My expectations of the London Olympics’ opening ceremony were so low that, I suppose, I would have been impressed if it had featured Boris as Boudicca, driving a chariot over the prostate figures of the Locog committee. (Actually, now that I think about it, that would have been fairly entertaining.)
Appalled by the organising committee’s slavishly sycophantic attitude towards its sponsors and their ‘rights’ – which caused them to ban home knitted cushions from being distributed to the Olympic athletes, and to require shops and restaurants to remove Olympic-themed decorations and products – as well the rule that online articles and blog posts may not link to the official 2012 site if they’re critical of the games, the decision to make the official entrance of the Olympic site a shopping mall, and the creation of special lanes for VIP traffic, I wasn’t terribly impressed by the London Olympics.
But watching the opening ceremony last night, I was reduced to a pile of NHS-adoring, Tim Berners-Lee worshipping, British children’s literature-loving goo. Although a reference to the British Empire – other than the arrival of the Windrush – would have been nice, I think that Danny Boyle’s narrative of British history which emphasised the nation’s industrial heritage, its protest and trade union movements, and its pop culture, was fantastic.
As some commentators have noted, this was the opposite of the kind of kings-and-queens-and-great-men history curriculum which Michael Gove wishes schools would teach. Oh and the parachuting Queen and Daniel Craig were pretty damn amazing too.
There was even a fleeting, joking reference to the dire quality of British food during the third part of the ceremony. There was something both apt, but also deeply ironic about this. On the one hand, there has been extensive coverage of Locog’s ludicrous decision to allow manufacturers of junk food – Coke, Cadbury’s, McDonald’s – not only to be official sponsors of a sporting event, but to provide much of the catering. (McDonald’s even tried to ban other suppliers from selling chips on the Olympic site.)
But, on the other, Britain’s food scene has never been in better shape. It has excellent restaurants – and not only at the top end of the scale – and thriving and wonderful farmers’ markets and street food.
It’s this which makes the decision not to open up the catering of the event to London’s food trucks, restaurants, and caterers so tragic. It is true that meals for the athletes and officials staying in the Village have been locally sourced and made from ethically-produced ingredients, and this is really great. But why the rules and regulations which actually make it more difficult for fans and spectators to buy – or bring their own – healthy food?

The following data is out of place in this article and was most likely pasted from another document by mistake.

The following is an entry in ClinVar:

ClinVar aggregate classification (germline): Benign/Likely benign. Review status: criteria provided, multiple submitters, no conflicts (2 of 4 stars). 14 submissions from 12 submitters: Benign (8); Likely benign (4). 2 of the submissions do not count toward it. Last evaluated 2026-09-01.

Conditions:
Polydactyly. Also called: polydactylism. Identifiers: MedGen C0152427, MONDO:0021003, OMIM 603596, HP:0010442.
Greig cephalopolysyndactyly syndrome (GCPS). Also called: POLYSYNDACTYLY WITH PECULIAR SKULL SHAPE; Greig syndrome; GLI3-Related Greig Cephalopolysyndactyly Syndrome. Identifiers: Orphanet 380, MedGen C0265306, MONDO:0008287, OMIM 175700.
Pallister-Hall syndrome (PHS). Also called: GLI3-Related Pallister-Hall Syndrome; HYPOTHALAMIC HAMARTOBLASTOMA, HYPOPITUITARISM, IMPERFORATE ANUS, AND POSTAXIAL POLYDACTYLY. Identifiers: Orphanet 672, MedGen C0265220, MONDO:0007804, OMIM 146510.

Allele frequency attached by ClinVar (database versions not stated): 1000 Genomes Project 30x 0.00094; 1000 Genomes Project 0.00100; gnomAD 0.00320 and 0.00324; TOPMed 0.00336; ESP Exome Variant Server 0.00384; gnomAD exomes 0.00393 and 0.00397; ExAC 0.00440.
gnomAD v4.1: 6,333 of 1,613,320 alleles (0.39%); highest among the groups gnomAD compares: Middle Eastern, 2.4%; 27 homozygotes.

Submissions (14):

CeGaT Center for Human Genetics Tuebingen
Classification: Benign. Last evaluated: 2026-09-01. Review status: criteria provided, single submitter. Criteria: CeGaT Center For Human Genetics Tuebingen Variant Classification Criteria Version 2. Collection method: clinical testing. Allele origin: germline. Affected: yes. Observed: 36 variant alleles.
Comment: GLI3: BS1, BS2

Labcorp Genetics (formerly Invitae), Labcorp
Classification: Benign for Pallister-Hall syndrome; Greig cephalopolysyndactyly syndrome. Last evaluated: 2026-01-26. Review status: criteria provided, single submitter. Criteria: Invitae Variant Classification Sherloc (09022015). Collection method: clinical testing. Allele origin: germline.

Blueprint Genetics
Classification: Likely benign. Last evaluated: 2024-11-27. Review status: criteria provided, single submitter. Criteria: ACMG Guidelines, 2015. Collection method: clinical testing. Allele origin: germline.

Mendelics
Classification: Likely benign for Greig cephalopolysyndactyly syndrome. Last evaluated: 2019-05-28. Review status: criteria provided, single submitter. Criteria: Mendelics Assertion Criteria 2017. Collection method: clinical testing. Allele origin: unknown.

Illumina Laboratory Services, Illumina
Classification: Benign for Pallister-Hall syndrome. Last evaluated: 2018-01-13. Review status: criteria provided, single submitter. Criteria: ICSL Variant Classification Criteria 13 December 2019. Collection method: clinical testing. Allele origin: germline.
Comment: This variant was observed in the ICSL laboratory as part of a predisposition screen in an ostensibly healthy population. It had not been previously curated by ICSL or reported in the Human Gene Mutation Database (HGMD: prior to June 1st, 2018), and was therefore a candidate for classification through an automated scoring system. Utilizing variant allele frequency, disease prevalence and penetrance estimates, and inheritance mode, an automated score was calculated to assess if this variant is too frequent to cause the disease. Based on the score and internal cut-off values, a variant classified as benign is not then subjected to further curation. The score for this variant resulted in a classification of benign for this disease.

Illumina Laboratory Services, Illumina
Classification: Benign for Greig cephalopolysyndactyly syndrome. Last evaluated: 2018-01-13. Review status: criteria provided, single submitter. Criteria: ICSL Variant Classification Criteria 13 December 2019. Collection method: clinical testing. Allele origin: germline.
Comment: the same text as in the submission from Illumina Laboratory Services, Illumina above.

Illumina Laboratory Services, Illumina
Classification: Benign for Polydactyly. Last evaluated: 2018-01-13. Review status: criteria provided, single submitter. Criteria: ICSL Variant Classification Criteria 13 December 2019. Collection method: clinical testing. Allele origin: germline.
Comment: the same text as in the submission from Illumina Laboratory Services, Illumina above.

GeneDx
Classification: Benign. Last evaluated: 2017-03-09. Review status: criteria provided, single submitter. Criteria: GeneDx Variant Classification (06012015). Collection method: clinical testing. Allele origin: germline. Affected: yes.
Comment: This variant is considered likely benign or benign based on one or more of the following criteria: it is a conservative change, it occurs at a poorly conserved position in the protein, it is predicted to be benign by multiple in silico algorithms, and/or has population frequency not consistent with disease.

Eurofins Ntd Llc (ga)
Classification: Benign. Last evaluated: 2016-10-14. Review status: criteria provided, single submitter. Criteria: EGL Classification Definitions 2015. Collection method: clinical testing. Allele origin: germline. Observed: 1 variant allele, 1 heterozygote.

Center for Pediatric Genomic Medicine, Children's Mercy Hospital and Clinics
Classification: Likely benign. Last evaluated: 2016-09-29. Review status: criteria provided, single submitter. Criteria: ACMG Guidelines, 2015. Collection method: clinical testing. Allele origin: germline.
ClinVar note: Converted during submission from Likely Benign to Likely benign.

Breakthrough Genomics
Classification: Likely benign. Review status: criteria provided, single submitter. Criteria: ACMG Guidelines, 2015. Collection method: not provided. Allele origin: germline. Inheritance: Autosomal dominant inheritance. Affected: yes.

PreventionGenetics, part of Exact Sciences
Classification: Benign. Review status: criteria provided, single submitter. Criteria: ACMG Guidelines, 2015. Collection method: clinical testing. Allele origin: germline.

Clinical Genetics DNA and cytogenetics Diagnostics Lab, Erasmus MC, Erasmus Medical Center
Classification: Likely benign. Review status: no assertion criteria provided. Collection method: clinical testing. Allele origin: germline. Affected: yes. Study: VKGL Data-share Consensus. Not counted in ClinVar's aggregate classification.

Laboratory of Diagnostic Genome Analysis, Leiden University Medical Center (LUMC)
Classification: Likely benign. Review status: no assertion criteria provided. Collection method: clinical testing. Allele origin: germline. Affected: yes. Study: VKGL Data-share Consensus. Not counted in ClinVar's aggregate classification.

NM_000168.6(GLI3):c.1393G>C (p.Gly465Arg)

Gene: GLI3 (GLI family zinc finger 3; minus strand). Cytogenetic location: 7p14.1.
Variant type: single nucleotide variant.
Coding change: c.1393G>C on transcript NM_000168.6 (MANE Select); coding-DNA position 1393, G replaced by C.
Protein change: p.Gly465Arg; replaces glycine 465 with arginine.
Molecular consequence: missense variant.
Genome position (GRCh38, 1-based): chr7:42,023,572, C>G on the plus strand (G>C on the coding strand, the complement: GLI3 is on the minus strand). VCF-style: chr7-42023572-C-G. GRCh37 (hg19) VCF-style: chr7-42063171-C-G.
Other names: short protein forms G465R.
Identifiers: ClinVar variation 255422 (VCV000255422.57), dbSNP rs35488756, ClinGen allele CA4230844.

Of course, the athletes themselves will all be eating carefully calibrated, optimally nutritious food. There’s been a lot of coverage of the difficulties of catering for so many people who eat such a variety of different things. The idea that athletes’ performance is enhanced by what they consume – supplements, food, and drugs (unfortunately) – has become commonplace.
Even my local gym’s café – an outpost of the Kauai health food chain – serves meals which are, apparently, suited for physically active people. I’ve never tried them, partly because the thought of me as an athlete is so utterly nuts. (I’m an enthusiastic, yet deeply appalling, swimmer.)
The notion that food and performance are linked in some way, has a long pedigree. In Ancient Greece, where diets were largely vegetarian, but supplemented occasionally with (usually goat) meat, evidence suggests that athletes at the early Olympics consumed more meat than usual to improve their performance. Ann C. Grandjean explains:
Perhaps the best accounts of athletic diet to survive from antiquity, however, relate to Milo of Croton, a wrestler whose feats of strength became legendary. He was an outstanding figure in the history of Greek athletics and won the wrestling event at five successive Olympics from 532 to 516 B.C. According to Athenaeus and Pausanius, his diet was 9 kg (20 pounds) of meat, 9 kg (20 pounds) of bread and 8.5 L (18 pints) of wine a day. The validity of these reports from antiquity, however, must be suspect. Although Milo was clearly a powerful, large man who possessed a prodigious appetite, basic estimations reveal that if he trained on such a volume of food, Milo would have consumed approximately 57,000 kcal (238,500 kJ) per day.
Eating more protein – although perhaps not quite as much as reported by Milo of Croton’s fans – helps to build muscle, and would have given athletes an advantage over other, leaner competitors.
Another ancient dietary supplement seems to have been alcohol. Trainers provided their athletes with alcoholic drinks before and after training – in much the same way that contemporary athletes may consume sports drinks. But some, more recent sportsmen seem to have gone a little overboard, as Grandjean notes:
as recently as the 1908 Olympics, marathon runners drank cognac to enhance performance, and at least one German 100-km walker reportedly consumed 22 glasses of beer and half a bottle of wine during competition.
Drunken, German walker: I salute you and your ability to walk in a straight line after that much beer.
The London Olympic Village is, though, dry. Even its pub only serves soft drinks. With the coming of the modern games – which coincided with the development of sport and exercise science in the early twentieth century – diets became the subject of scientific enquiry. The professionalization of sport – with athletes more reliant on doing well in order to make a living – only served to increase the significance of this research.